• “Estimating Physiological Consequences of Roosting Densities in the Austral Migrant Fork-Tailed Flycatcher (Tyrannus Savana)” Maggie MacPherson
  • “The Rainbow Connection: The Unlikely Alliance between Chile’s Mapuche and LGBT Movements” Baird Campbell
  • “Reworking Notions of Citizenship and Culture: Post Katrina Migrant Workers and their Return to Honduras” Sarah Fouts

Panel D 1:45 – 3:15 pm

  • “Female Inmates’ Access to Healthcare in Fortaleza, Brazil: A Qualitative Study” Venessa Vosteen
  • “Assessment of the Health Referral System in Bolivia: A Qualitative Approach” Alejandra Leyton
  • “How Does Fruit Abundance Influence Seed Dispersal and Predation by Vertebrates in the Choco Forests of Ecuador?” Luke Browne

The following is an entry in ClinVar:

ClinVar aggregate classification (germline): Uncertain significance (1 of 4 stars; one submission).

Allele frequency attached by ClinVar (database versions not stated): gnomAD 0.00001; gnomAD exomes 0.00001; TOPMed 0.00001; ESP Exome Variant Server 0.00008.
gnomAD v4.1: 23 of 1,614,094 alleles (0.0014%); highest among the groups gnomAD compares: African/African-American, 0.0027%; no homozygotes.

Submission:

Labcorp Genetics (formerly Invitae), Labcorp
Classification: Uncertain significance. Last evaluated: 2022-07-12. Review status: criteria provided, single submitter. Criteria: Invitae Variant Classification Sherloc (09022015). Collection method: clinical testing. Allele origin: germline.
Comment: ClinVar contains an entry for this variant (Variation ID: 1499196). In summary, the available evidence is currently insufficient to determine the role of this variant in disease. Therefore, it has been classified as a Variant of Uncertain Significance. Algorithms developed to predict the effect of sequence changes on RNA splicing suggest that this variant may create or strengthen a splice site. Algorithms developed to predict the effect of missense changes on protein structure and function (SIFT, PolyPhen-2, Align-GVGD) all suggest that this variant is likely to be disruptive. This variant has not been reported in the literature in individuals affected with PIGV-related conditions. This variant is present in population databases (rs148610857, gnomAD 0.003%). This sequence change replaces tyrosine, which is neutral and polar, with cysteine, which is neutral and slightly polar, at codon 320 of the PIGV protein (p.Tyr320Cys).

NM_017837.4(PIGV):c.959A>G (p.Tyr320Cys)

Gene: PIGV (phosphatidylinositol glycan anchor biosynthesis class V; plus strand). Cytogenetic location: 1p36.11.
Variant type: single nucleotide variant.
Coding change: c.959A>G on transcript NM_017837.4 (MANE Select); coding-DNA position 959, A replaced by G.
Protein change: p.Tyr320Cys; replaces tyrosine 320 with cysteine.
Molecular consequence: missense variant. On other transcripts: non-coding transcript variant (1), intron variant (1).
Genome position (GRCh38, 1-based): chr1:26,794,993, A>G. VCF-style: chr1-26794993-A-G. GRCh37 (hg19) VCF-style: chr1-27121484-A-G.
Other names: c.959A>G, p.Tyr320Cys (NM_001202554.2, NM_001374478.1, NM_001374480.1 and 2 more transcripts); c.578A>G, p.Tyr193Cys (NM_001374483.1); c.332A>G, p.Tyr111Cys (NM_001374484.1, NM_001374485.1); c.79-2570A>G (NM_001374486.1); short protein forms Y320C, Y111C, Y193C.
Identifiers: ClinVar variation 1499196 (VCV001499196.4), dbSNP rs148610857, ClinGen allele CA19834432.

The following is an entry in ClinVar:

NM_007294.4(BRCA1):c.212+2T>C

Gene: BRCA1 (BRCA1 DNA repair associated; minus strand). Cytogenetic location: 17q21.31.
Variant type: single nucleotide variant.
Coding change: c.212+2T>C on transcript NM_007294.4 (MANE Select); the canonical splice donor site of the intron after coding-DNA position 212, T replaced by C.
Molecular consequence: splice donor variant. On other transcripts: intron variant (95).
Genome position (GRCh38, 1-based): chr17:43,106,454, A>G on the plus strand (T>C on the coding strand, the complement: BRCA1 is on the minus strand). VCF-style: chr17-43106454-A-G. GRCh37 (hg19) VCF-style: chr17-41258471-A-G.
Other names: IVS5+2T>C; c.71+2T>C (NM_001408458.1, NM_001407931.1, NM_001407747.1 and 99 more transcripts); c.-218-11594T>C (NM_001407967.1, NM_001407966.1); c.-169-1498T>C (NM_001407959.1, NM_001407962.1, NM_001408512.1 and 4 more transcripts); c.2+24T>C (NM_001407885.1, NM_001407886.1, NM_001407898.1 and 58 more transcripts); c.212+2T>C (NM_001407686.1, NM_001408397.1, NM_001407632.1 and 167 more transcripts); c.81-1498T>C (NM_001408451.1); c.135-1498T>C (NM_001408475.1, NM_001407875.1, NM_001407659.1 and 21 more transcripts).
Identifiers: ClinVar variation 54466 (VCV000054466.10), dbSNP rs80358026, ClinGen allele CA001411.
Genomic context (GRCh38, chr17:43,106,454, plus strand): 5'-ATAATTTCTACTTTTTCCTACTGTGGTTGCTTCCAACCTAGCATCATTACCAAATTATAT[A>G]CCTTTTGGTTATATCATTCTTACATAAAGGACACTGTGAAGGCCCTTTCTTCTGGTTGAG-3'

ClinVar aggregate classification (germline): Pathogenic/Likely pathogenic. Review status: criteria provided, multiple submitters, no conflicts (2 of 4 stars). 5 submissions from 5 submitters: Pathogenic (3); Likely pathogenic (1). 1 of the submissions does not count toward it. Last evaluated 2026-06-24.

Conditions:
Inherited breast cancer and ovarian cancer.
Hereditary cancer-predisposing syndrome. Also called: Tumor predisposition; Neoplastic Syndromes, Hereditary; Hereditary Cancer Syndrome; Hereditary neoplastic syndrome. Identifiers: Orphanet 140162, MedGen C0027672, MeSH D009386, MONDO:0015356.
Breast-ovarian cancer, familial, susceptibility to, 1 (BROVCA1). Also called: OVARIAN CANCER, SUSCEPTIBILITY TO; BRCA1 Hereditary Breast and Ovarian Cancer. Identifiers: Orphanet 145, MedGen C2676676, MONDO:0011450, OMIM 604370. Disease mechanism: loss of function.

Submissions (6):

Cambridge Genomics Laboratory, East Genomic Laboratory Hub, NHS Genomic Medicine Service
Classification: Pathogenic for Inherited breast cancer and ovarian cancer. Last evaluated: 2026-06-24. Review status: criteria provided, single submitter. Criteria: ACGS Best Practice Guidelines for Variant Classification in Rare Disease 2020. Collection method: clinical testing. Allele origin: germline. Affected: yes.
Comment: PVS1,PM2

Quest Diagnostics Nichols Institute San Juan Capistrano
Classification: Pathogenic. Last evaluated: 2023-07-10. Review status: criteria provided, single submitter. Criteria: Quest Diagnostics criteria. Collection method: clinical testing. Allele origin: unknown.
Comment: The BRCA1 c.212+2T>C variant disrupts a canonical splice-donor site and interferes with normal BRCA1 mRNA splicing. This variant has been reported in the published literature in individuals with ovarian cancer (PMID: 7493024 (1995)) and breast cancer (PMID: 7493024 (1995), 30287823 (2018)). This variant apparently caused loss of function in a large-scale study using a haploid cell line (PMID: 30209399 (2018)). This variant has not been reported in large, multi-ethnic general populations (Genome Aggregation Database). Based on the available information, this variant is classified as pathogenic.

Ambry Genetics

Panel E 3:30 – 5:00 pm

  • “Identifying Factors Mediating the Survival of Panamanian Atelopus Populations” Matthew James Robak
  • “Cultural Heritage Revitalization and Development in Panama City’s Historic District, Casco Antiguo” Maille Faughnan
  • “Dengue Symptom Thresholds (Duration and Intensity) in Patient Seeking Behavior in Iquitos, Peru” Keith Esch

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Upcoming Events

Noon-Time Talk on Behind Closed Doors, Art in the Spanish American Home, 1492-1898 with Lucia Abramovic

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Join Lucia Abramovich, NOMA's curatorial fellow for Spanish colonial art for a Noontime Talk on the exhibition Behind Closed Doors, Art in the Spanish American Home, 1492-1898.